You may have heard that the blood test for Lyme disease is correctly positive only 65% of the time or less. This is misleading information. As with serologic tests for other infectious diseases, the accuracy of the test depends upon the stage of disease. During the first few weeks of infection, such as when a patient has an erythema migrans rash, the test is expected to be negative.
Several weeks after infection, currently available ELISA, EIA and IFA tests and two-tier testing have very good sensitivity.
It is possible for someone who was infected with Lyme disease to test negative because:
- Some people who receive antibiotics (e.g., doxycycline) early in disease (within the first few weeks after tick bite) may not develop antibodies or may only develop them at levels too low to be detected by the test.
- Antibodies against Lyme disease bacteria usually take a few weeks to develop, so tests performed before this time may be negative even if the person is infected. In this case, if the person is retested a few weeks later, they should have a positive test if they have Lyme disease. It is not until 4 to 6 weeks have passed that the test is likely to be positive. This does not mean that the test is bad, only that it needs to be used correctly.
I am pregnant and just found out I have Lyme disease. What should I do?
If you are pregnant and suspect you have contracted Lyme disease, contact your physician immediately. Untreated Lyme disease during pregnancy may lead to infection of the placenta and possible stillbirth.
Thankfully, no serious effects on the fetus have been found in cases where the mother receives appropriate antibiotic treatment for her Lyme disease. In general, treatment for pregnant women with Lyme disease is similar to that of non-pregnant adults, although certain antibiotics, such as doxycycline, are not used because they can affect fetal development.
Additionally, there are no reports of Lyme disease transmission from breast milk.
If I have been diagnosed with Lyme disease, do I need to get tested for other tickborne diseases (coinfections)?
Maybe. The blacklegged ticks that transmit Lyme disease can sometimes also transmit babesiosis and anaplasmosis. Fortunately, Lyme disease and anaplasmosis are treated with the same antibiotics, so if you are receiving treatment for Lyme disease, anaplasmosis will be treated at the same time (Wormser et al. 2006). Babesiosis is a parasitic disease that is treated with different medications. If your Lyme disease symptoms do not seem to be going away after taking antibiotics, see your health care provider.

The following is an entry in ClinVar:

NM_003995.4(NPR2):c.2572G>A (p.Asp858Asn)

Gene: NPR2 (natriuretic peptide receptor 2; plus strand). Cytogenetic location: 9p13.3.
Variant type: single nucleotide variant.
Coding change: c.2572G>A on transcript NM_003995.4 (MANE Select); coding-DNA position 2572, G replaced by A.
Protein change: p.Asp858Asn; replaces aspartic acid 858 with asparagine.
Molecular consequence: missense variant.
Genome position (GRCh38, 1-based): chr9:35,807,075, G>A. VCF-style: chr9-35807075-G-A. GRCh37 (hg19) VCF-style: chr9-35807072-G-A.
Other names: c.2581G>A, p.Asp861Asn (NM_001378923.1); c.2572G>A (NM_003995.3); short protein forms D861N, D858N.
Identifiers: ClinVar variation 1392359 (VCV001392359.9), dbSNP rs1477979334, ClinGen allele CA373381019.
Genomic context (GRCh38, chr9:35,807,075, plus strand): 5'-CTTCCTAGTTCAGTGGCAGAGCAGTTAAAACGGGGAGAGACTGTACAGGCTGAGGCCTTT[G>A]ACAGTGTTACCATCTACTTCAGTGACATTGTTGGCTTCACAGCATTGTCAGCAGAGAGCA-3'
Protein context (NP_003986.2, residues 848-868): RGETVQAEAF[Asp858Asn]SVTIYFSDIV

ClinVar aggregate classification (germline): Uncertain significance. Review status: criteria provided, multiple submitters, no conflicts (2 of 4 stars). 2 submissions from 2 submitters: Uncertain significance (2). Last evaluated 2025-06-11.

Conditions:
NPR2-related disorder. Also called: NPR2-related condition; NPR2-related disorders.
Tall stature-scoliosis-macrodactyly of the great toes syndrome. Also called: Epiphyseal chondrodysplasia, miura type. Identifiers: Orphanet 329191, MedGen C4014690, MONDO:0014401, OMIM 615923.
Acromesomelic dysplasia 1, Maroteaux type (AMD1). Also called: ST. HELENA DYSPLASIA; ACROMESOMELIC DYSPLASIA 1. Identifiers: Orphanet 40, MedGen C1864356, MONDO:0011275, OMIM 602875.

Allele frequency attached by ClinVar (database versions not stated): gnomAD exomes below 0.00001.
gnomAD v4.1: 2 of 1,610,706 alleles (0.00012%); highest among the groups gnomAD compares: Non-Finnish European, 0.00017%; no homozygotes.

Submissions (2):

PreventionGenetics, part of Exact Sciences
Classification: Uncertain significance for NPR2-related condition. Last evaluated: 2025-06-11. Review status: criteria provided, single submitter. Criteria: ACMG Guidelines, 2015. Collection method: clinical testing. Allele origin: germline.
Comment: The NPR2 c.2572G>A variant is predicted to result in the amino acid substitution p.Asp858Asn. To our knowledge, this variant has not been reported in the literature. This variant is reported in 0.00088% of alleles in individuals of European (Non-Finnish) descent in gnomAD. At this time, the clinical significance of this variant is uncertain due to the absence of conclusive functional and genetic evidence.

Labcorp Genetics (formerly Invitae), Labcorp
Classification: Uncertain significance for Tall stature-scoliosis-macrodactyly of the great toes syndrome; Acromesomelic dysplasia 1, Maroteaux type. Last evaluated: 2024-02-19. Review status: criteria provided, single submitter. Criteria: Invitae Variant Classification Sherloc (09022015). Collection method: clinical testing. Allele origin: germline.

There is, however, a great deal of misinformation regarding tickborne coinfections on the internet. The possibility of having three or more tickborne infections or having pathogens such Bartonella or Mycoplasma (which have not been shown to be tickborne), is extremely unlikely.
The chance of having multiple tickborne infections depends on your location. Several studies have looked at the prevalence of these different organisms in ticks, though methods and locations are very different. Studies have shown that the rate of coinfection in blacklegged ticks varies by region from 1 to 28%. The most common coinfection in ticks is Borrelia burgdorferi (Lyme disease) and Anaplasma phagocytophilum (anaplasmosis). The frequency of tickborne coinfections in Lyme disease patients from endemic areas ranges from 4 to 45% (Swanson et al. 2006). From 2 to 12% of patients with early Lyme disease may also have anaplasma infection, and 2 to 40% of patients with early Lyme disease may also have babesia infection, depending on the region (Wormser, 2006).
Lantos PM, Wormser GP. Chronic coinfections in patients diagnosed with chronic Lyme disease: a systematic review. Am J Med. 2014 Nov;127(11):1105-10. Epub 2014 Jun 12.
Swanson, et al. Coinfections acquired from Ixodes ticks. Clin Microbiol Rev. 2006 Oct;19(4):708-27.